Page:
by Ohad Naharin
With Etay Axelroad, Billy Barry, Yael Ben Ezer, Matan Cohen, Ben Green, Chiaki Horita, Chunwoong Kim, Rani Lebselter, Hugo Marmelada, Eri Nakamura, Nitzan Ressler, Kyle Scheurich, Maayan Sheinfeld, Yonatan Simon, Hani Sirkis, Amalia Smith, Imre van Opstal, Erez Zohar
Clearly, the dancers in the Israeli-based Batsheva Dance Company, a long-standing and highly regarded institution, are incredibly versatile and talented.
The variety of moves which this dark and difficult piece utilized were sometimes stunning in their virtuosity. To mimic and caricature Latin dancing in the way this piece does requires finesse, superb technique, and a considerable supply of energy.
Apart from the Latin-dancing takeoff there were plenty of other superbly striking moves, notably long stretches of very fast and intricate skipping in which lines of dancers went at high speeds forward and backwards across the stage, surprisingly and amazingly never colliding. It was exhilarating.
There were also various more standard moves that were embellished with what seemed like a trademark jerking motion that added wonderful spice.
Remarkable as much of this dancing, and obviously, the expert choreography of long-time Batsheva artistic director and now “house choreographer” Ohad Naharin is, the narrative elements of Venezuela are quite difficult to grasp.
In service of this somewhat obscure narrative, much less exhilarating non-dancing proliferates.
Long stretches with the women riding around on men’s backs, camel-like, could possibly be considered narratively interesting as a Mid-Eastern metaphor, though one is hard put to stretch the image that far. At best, from the pure dance perspective, it provides a kind of slow-movement motif that at best offsets the more kinetic elements.
The evening begins and ends with the group of dancers collected together facing away from the audience. Okay, why not? But this gesture exemplifies a lot of other gestures which seem to go towards conveying some intended though quite obscure narrative without much showing off the dance talents of the troupe.
It’s not exactly clear what much of the imagery or music goes towards, but, whatever it is, there is a dark theme that prevails throughout. Gregorian chants, in the beginning, are gradually overtaken by a humming which turns eventually into a deafening roar. Later, when the music turns to what seems like something of Middle Eastern origin, the same thing happens with the humming and the roar. It seems intended to provoke a sense of significance but whatever that might be seemed obscured by whatever degree of indirection couches all of this.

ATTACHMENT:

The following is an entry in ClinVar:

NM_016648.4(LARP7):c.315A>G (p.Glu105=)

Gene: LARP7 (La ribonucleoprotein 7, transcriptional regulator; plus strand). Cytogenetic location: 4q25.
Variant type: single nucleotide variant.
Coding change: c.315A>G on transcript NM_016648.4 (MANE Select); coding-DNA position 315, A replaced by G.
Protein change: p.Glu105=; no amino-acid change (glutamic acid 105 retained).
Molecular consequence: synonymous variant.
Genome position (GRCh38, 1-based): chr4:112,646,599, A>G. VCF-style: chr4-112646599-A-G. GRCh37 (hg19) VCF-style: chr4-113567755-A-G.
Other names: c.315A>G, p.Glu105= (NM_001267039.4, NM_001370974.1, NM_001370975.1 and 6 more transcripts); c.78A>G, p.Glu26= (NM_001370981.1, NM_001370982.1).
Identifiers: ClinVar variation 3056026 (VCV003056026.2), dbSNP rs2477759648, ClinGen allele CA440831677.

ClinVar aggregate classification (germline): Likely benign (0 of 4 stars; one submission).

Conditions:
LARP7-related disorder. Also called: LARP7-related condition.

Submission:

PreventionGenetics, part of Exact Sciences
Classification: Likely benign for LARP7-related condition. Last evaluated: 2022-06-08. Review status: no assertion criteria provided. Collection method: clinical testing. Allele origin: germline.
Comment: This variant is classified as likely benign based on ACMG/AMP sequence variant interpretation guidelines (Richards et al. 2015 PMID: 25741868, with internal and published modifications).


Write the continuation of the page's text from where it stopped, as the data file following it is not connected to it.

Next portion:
There is also a lot of vocal rapping with adult language. Several members of the company perform the rap very well, but why this has anything to do with Venezuela or anything else the program intended is not very clear.
Nor, to begin with, apart from the play on Latin dancing, the Gregorian chants and some flags used as props in the middle of the program, is it clear really what any of this has to do with Venezuela. If it does, what Venezuela does the creator have in mind? The one of twenty years ago, five years ago, or of today? Venezuela has changed so dramatically over the past years that any suggestion of significance the piece offers is lost in historical ambiguity.
Was this indeed a metaphor for Middle Eastern problems? If that’s what the Middle Eastern music signifies, and what the roaring over the music signifies, the message is all too hidden to make an impact.
This company is so good at dancing, and so precise in many of its movements, it seems like an uneconomical use of talent to push dancers to embody a narrative that takes so much time away from the movement itself. Amplifying variations on some of the brilliant moves exhibited by the company would be well worth the effort towards creating a more fulfilling dance event.
The company is based in Israel, but some number of its dancers are from elsewhere: Japan, Korea, Canada, the United States, the Netherlands. The international flavor of the troupe is thus evident, but the narrative is difficult to interpret either as a purely international one or, alternatively, as one based primarily on the Israeli experience.
Overall: superb dancing, with some brilliant choreography. Weighty, dark, and at best ambiguous, narrative.